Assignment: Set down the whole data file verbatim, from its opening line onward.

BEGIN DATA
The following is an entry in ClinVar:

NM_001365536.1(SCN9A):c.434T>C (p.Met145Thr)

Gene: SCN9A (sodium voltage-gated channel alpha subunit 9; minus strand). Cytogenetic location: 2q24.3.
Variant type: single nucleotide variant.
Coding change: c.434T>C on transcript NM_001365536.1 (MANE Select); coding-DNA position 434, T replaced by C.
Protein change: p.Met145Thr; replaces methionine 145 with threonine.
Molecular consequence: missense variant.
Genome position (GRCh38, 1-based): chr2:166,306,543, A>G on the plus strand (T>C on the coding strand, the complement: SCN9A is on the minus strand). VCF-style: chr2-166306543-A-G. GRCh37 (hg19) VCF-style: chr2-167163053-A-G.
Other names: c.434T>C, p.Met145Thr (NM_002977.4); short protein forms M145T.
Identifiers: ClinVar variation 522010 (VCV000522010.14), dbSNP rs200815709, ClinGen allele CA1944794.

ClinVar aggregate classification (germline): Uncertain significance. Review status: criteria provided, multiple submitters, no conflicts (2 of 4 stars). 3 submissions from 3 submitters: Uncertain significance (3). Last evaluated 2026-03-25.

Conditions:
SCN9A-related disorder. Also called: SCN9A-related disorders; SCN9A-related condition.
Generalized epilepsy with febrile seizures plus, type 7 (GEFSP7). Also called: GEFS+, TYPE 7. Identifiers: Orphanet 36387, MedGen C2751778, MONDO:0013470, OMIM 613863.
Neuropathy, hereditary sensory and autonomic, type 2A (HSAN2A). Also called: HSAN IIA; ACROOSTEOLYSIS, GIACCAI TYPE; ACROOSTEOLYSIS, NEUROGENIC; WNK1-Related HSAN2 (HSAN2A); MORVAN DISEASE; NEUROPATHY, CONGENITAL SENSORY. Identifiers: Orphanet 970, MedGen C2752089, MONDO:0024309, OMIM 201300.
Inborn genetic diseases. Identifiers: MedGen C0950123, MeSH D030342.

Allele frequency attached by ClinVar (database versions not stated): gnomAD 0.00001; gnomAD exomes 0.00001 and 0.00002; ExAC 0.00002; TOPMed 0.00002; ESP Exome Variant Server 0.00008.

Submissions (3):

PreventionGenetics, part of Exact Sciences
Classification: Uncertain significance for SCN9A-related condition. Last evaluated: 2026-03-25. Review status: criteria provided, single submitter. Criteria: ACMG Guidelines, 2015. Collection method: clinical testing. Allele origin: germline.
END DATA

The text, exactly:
The following is an entry in ClinVar:

NM_001365536.1(SCN9A):c.434T>C (p.Met145Thr)

Gene: SCN9A (sodium voltage-gated channel alpha subunit 9; minus strand). Cytogenetic location: 2q24.3.
Variant type: single nucleotide variant.
Coding change: c.434T>C on transcript NM_001365536.1 (MANE Select); coding-DNA position 434, T replaced by C.
Protein change: p.Met145Thr; replaces methionine 145 with threonine.
Molecular consequence: missense variant.
Genome position (GRCh38, 1-based): chr2:166,306,543, A>G on the plus strand (T>C on the coding strand, the complement: SCN9A is on the minus strand). VCF-style: chr2-166306543-A-G. GRCh37 (hg19) VCF-style: chr2-167163053-A-G.
Other names: c.434T>C, p.Met145Thr (NM_002977.4); short protein forms M145T.
Identifiers: ClinVar variation 522010 (VCV000522010.14), dbSNP rs200815709, ClinGen allele CA1944794.

ClinVar aggregate classification (germline): Uncertain significance. Review status: criteria provided, multiple submitters, no conflicts (2 of 4 stars). 3 submissions from 3 submitters: Uncertain significance (3). Last evaluated 2026-03-25.

Conditions:
SCN9A-related disorder. Also called: SCN9A-related disorders; SCN9A-related condition.
Generalized epilepsy with febrile seizures plus, type 7 (GEFSP7). Also called: GEFS+, TYPE 7. Identifiers: Orphanet 36387, MedGen C2751778, MONDO:0013470, OMIM 613863.
Neuropathy, hereditary sensory and autonomic, type 2A (HSAN2A). Also called: HSAN IIA; ACROOSTEOLYSIS, GIACCAI TYPE; ACROOSTEOLYSIS, NEUROGENIC; WNK1-Related HSAN2 (HSAN2A); MORVAN DISEASE; NEUROPATHY, CONGENITAL SENSORY. Identifiers: Orphanet 970, MedGen C2752089, MONDO:0024309, OMIM 201300.
Inborn genetic diseases. Identifiers: MedGen C0950123, MeSH D030342.

Allele frequency attached by ClinVar (database versions not stated): gnomAD 0.00001; gnomAD exomes 0.00001 and 0.00002; ExAC 0.00002; TOPMed 0.00002; ESP Exome Variant Server 0.00008.

Submissions (3):

PreventionGenetics, part of Exact Sciences
Classification: Uncertain significance for SCN9A-related condition. Last evaluated: 2026-03-25. Review status: criteria provided, single submitter. Criteria: ACMG Guidelines, 2015. Collection method: clinical testing. Allele origin: germline.